- Some issuers can also neglect adherence to shariah principles when issuing a Sukuk. This negligence can result in the loss of assets.
- Investors can also experience a delay in the liquidity of assets as Sukuk are held until maturity.
- Unfavourable fluctuations in market and exchange rates affect the value of Sukuk assets and can risk a fall.
- Unforeseen damage or loss can also reduce the value of underlying assets.
- Even though it is minimum, there is still a risk of default in Sukuk investment. The issuer may delay the payments, or the assets might even become irrecoverable.
- There is also a possibility of the SPV not reimbursing the holders. Moreover, the SPV might become unable to dispose of the assets after the contract ends.
Where To Invest In Sukuk?
Before investing in Sukuk bonds, make sure the underlying asset or project that is being funded is shariah compliant.
Governments and corporations both issue Sukuk investments. Investors can purchase these financial certificates from Muslim banks or during public offers through capital market operators and broker accounts.
Over the years, Sukuk investments have gained popularity in the global market. This popularity is the reason why many countries now offer sovereign and corporate Sukuk bonds for investors to attract capital investments.
Some countries that actively issue Sukuk certificates include:
- Hong kong
- Saudi Arabia
- The Gambia
- United Kingdom
5 Best Sukuk
According to Fitch Ratings, the year-over-year (YOY) analysis of total Sukuk issuance in 2021 revealed a strong growth of 36.1%. With getting to witness such results, the global Sukuk market is expected to grow more in 2022 as compared to the previous year.
Here are 5 best sukuk you should look more into in 2022:
1. Pakistan Global Sukuk (GoP Ijara Sukuk)
Recently on 31st January 2022, the Government of Pakistan issued one of their most premium Sukuk in the global market. This Sukuk is priced at $1 billion with a high fixed type profit yield of 7.95% on a semi-annual-based return payable.
The Government of Pakistan ijara Sukuk for 2022 proved an improvement compared to the previous 5-year Sukuk issued in 2017 with a profit rate of 5.6%. This current US dollar-denominated ijara Sukuk has a 7-year maturity period up to 31st January 2029.
Pakistan’s government issued this certificate through the Pakistan Global Sukuk Program Co.’s Trust Certificate Issuance Program with the purpose of funding several motorway projects.
Listed on the London Stock Exchange, the Ijara Sukuk received a Moody’s Investor Service rating of B3.
2. United Kingdom Sovereign Sukuk
On 1st April 2021, the British government issued their Sukuk of £500 million based upon the ijara structure.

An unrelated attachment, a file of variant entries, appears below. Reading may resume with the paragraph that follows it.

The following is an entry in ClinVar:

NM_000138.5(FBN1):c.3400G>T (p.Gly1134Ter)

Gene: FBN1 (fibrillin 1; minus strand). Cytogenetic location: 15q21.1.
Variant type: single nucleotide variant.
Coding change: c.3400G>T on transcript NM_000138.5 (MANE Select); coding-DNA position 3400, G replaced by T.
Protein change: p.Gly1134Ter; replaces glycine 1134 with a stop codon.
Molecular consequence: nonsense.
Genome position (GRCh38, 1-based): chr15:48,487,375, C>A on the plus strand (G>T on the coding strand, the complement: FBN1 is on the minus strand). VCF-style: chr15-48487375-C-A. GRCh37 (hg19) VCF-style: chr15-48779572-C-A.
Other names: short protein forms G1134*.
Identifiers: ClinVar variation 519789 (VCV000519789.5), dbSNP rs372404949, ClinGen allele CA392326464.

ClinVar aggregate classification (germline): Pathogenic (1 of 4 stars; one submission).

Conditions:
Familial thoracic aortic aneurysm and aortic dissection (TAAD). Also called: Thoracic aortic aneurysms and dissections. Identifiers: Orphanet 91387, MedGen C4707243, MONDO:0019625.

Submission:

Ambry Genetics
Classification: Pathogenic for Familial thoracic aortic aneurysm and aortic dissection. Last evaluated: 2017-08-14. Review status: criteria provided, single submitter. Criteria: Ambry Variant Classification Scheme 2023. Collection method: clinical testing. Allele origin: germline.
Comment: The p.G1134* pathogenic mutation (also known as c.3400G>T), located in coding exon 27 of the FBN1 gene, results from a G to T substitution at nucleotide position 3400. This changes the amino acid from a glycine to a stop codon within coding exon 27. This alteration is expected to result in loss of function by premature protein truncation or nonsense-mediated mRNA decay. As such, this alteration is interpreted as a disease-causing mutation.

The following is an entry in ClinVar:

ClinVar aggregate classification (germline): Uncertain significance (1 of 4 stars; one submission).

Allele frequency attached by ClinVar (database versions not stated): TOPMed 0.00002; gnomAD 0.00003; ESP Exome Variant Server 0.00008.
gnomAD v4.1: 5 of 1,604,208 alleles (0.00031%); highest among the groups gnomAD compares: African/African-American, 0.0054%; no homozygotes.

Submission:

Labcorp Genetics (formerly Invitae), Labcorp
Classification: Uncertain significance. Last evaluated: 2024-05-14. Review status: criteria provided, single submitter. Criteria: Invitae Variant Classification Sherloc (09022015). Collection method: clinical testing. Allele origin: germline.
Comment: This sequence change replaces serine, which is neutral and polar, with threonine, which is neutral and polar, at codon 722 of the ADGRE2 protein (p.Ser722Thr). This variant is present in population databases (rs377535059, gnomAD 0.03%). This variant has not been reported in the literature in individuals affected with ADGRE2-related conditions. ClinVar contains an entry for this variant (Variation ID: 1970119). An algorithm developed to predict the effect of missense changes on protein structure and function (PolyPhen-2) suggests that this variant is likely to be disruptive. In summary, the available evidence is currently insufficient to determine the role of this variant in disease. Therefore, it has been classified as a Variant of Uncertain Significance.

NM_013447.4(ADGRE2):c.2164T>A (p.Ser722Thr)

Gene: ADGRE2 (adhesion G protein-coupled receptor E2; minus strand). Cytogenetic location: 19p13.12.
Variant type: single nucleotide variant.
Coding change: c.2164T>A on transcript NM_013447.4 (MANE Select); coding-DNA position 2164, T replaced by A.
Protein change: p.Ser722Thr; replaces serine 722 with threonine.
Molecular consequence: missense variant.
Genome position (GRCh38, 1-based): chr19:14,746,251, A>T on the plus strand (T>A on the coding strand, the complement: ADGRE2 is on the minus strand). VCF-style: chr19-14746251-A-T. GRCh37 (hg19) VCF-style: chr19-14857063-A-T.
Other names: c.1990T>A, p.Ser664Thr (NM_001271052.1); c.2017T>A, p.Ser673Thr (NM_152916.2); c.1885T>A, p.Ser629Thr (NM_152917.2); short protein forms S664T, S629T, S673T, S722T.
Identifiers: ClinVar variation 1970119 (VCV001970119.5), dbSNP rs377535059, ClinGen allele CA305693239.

This sovereign Sukuk is the second Sukuk issued by the United Kingdom, 7 years after their first one in 2014.
The United Kingdom became the first western country to issue sovereign Sukuk and has attracted investors from the Middle East and Asia as well.
This ijara Sukuk is listed on the London Stock Exchange and will mature on 22nd July 2026.
A profit rate of 0.33% is expected to come as rental incomes from several office properties of the central government.
3. Dubai Islamic Bank Senior Sukuk
The senior Sukuk is the first issuance seen by the UAE in 2022. This Sukuk is priced at $750 million with a fixed annual return payable profit rate of 2.74%.
Issued by Dubai Islamic Bank, the senior Sukuk has a maturity period of 5 years until 16th February 2027.
This Sukuk certificate is listed on Euronext Dublin and NASDAQ Dubai and has gained investors from Europe, Asia, and the Middle East.
The overall rating for this Sukuk by Moody’s Investor Service is A3.
4. Malaysia Wakala Sukuk
What makes Malaysia Wakala Sukuk the best is that it is the world’s first US dollar-denominated sustainability Sukuk for the sovereign sector.
The wakala Sukuk is based upon the government’s newly established framework for Sukuk and is issued through the SPV, Malaysia Wakala Sukuk Bhd.
This Sukuk is priced at $800 million with a fixed profit yield of 2.07%.
The proceeds used from the issuance will be used for green and social projects associated with the agenda of the United Nations Sustainable Development Goals (SDG).
Malaysia wakala Sukuk has a 10-year maturity period till 28th April 2031.
The Sukuk has received a Moody’s rating of A3 and has attracted investors from Asia, the Middle East, Europe, Africa, and The United States.
5. NOGAHolding Sukuk
In 2021, the NOGAHolding Sukuk was issued by the National Oil and Gas Holding Company situated in The Kingdom of Bahrain.
This particular Sukuk is priced at $600 million and has a fixed profit rate of 5.25%.
Furthermore, the maturity time period for NOGAHolding’s Sukuk is 8 years, ending on 8th April 2029.
Bahrain has been the significant issuer of Sukuk in the global markets for some time. Issuing Sukuk for the oil and gas sector has proved to be beneficial for Bahrain for attracting investors on a large scale.
Sukuk certificates are a halal alternative to conventional western bonds.
Although learning about Sukuk might seem daunting, the concepts are easy to understand with proper guidance.
Investing in Sukuk can turn out to be beneficial for you and would help promote a just and ethical financial system.
If you’re not sure how you can do this, you can always consult a financial advisor.
Frequently Asked Questions
Sukuk is a good investment as it is free from the elements of uncertainty, contains no interest payments, and neither involves issuers of non-shariah compliant activities.
Moreover, Sukuk provides consistent income through fixed, regular payments generated by the performance of underlying assets.
Adding Sukuk to your investment portfolio is indeed an intelligent choice for lowering risks and preserving capital.